# 16Measurement error models

Another major application of linear models occurs in measurement errors models. In these situations, non-random covariates, such as time, are frequently encountered, with randomness often arising from measurement errors rather than from sampling or inherent natural variability.

## 16.1 Example: modeling a falling object

To understand these models, imagine you are Galileo in the 16th century trying to describe the velocity of a falling object. An assistant climbs the Tower of Pisa and drops a ball, while several other assistants record the position at different times. Let’s simulate some data using the equations we currently know and adding some measurement error. The dslabs function rfalling_object generates these simulations:

library(tidyverse)
library(broom)
library(dslabs)
falling_object <- rfalling_object()

The assistants hand the data to Galileo, and this is what he sees:

falling_object |>
ggplot(aes(time, observed_distance)) +
geom_point() +
ylab("Distance in meters") +
xlab("Time in seconds")

Galileo does not know the exact equation, but by looking at the plot above, he deduces that the position should follow a parabola, which we can write like this:

$f(x) = \beta_0 + \beta_1 x + \beta_2 x^2$

The data does not fall exactly on a parabola. Galileo knows this is due to measurement error. His helpers make mistakes when measuring the distance. To account for this, he models the data with:

$Y_i = \beta_0 + \beta_1 x_i + \beta_2 x_i^2 + \varepsilon_i, i=1,\dots,n$

with $$Y_i$$ representing distance in meters, $$x_i$$ representing time in seconds, and $$\varepsilon$$ accounting for measurement error. The measurement error is assumed to be random, independent from each other, and having the same distribution for each $$i$$. We also assume that there is no bias, which means the expected value $$\mbox{E}[\varepsilon] = 0$$.

Note that this is a linear model because it is a linear combination of known quantities ($$x$$ and $$x^2$$ are known) and unknown parameters (the $$\beta$$s are unknown parameters to Galileo). Unlike our previous examples, here $$x$$ is a fixed quantity; we are not conditioning.

## 16.2 Estimating parameters with least squares

To pose a new physical theory and start making predictions about other falling objects, Galileo needs actual numbers, rather than unknown parameters. Using LSE seems like a reasonable approach. How do we find the LSE?

LSE calculations do not require the errors to be approximately normal. The lm function will find the $$\beta$$s that will minimize the residual sum of squares:

fit <- falling_object |>
mutate(time_sq = time^2) |>
lm(observed_distance~time+time_sq, data = _)
tidy(fit)
#> # A tibble: 3 × 5
#>   term        estimate std.error statistic  p.value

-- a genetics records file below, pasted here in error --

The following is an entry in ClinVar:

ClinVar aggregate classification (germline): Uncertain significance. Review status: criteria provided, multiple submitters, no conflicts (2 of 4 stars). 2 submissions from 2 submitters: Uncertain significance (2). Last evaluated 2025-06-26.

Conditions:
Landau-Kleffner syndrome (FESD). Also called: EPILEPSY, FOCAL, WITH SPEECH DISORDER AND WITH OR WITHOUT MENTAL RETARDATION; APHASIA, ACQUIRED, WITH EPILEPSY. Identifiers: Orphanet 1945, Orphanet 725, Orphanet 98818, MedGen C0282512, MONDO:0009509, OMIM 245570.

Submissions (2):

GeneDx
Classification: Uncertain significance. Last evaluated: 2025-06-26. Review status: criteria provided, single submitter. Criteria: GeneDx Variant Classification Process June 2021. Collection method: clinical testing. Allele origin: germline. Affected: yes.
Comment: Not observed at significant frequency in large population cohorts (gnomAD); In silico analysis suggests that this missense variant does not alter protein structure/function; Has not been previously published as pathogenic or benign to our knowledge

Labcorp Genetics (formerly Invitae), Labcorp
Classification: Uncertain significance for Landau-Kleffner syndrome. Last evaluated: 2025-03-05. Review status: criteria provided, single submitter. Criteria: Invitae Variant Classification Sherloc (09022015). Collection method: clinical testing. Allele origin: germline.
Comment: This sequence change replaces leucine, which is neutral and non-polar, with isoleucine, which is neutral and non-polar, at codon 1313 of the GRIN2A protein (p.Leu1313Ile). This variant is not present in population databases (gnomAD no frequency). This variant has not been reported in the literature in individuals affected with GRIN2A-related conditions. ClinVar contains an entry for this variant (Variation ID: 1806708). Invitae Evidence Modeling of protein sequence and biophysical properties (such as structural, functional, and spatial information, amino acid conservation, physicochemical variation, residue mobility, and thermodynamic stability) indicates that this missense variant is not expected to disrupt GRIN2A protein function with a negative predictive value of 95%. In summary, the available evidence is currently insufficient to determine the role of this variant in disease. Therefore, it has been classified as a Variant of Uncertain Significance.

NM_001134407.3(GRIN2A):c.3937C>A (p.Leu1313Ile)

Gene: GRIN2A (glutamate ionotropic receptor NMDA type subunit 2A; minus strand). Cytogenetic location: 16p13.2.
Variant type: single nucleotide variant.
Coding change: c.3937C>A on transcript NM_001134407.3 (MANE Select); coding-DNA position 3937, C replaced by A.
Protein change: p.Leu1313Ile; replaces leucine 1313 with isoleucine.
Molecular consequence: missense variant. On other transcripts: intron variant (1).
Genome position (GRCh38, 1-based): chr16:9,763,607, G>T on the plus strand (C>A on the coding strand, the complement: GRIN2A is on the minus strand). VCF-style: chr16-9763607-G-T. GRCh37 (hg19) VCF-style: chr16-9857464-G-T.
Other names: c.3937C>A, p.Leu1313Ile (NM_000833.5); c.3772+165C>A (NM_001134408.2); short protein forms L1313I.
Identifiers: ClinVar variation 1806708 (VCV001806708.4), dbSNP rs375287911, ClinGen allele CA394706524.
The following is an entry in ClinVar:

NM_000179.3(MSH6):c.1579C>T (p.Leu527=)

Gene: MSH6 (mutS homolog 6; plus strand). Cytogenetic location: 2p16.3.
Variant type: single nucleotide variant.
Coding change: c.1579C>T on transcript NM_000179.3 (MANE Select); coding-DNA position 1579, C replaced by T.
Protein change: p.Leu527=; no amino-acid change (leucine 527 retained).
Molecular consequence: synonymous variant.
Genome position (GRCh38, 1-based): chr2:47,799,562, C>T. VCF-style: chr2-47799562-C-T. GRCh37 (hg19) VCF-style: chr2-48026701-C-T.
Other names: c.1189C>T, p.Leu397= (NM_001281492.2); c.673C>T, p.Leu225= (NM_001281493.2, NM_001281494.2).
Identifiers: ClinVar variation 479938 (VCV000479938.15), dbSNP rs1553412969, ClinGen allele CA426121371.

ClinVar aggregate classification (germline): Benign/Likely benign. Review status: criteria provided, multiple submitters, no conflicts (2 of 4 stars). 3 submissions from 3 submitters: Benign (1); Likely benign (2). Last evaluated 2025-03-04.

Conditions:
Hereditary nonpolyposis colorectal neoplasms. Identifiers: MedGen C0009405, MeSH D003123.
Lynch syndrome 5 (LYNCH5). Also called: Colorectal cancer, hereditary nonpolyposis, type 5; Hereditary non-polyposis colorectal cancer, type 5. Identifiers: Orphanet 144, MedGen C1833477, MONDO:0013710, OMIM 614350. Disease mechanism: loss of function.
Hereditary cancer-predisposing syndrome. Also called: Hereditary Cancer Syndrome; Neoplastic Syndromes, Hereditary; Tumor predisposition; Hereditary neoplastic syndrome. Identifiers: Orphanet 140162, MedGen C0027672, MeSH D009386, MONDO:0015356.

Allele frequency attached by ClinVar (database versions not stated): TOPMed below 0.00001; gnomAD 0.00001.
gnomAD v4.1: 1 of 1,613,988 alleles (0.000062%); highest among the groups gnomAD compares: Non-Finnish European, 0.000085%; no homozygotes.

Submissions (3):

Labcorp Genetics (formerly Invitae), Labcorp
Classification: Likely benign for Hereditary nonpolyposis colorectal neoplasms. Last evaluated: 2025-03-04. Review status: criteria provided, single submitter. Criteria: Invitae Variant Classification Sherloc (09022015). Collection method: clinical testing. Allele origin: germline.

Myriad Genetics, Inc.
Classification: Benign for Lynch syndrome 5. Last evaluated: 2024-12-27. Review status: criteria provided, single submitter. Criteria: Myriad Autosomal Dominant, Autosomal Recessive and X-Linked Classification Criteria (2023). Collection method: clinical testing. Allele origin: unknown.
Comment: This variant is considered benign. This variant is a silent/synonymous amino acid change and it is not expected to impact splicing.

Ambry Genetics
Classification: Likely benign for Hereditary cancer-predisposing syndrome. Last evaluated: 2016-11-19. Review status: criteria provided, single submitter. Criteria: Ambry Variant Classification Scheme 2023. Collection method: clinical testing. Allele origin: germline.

#>   <chr>          <dbl>     <dbl>     <dbl>    <dbl>
#> 1 (Intercept)   56.1       0.861    65.1   1.38e-15
#> 2 time          -0.618     1.23     -0.503 6.25e- 1
#> 3 time_sq       -4.72      0.365   -12.9   5.37e- 8

Let’s check if the estimated parabola fits the data. The broom function augment allows us to do this easily:

augment(fit) |>
ggplot() +
geom_point(aes(time, observed_distance)) +
geom_line(aes(time, .fitted), col = "blue")

Thanks to my high school physics teacher, I know that the equation for the trajectory of a falling object is:

$d(t) = h_0 + v_0 t - 0.5 \times 9.8 \, t^2$

with $$h_0$$ and $$v_0$$ the starting height and velocity, respectively. The data we simulated above followed this equation, adding measurement error to simulate n observations for dropping the ball $$(v_0=0)$$ from the tower of Pisa $$(h_0=55.86)$$.

These are consistent with the parameter estimates:

tidy(fit, conf.int = TRUE)
#> # A tibble: 3 × 7
#>   term        estimate std.error statistic  p.value conf.low conf.high
#>   <chr>          <dbl>     <dbl>     <dbl>    <dbl>    <dbl>     <dbl>
#> 1 (Intercept)   56.1       0.861    65.1   1.38e-15    54.2      58.0
#> 2 time          -0.618     1.23     -0.503 6.25e- 1    -3.33      2.09
#> 3 time_sq       -4.72      0.365   -12.9   5.37e- 8    -5.52     -3.92

The Tower of Pisa height is within the confidence interval for $$\beta_0$$, the initial velocity 0 is in the confidence interval for $$\beta_1$$ (note the p-value is larger than 0.05), and the acceleration constant is in a confidence interval for $$-2 \times \beta_2$$.

## 16.3 Exercises

1. Plot CO2 levels for the first 12 months of the co2 dataset and notice it seems to follow a sin wave with a frequency of 1 cycle per month. This means that a measurement error model that might work is

$y_i = \mu + A \sin(2\pi \,t_i / 12 + \phi) + \varepsilon_i$ with $$t_i$$ the month number for observation $$i$$. Is this a linear model for the parameters $$mu$$, $$A$$ and $$\phi$$?

2. Using trigonometry, we can show that we can rewrite this model as:

$y_i = \beta_0 + \beta_1 \sin(2\pi t_i/12) + \beta_2 \cos(2\pi t_i/12) + \varepsilon_i$

Is this a linear model?

3. Find least square estimates for the $$\beta$$s using lm. Show a plot of $$y_i$$ versus $$t_i$$ with a curve on the same plot showing $$\hat{Y}_i$$ versus $$t_i$$.

4. Now fit a measurement error model to the entire co2 dataset that includes a trend term that is a parabola as well as the sine wave model.

5. Run diagnostic plots for the fitted model and describe the results.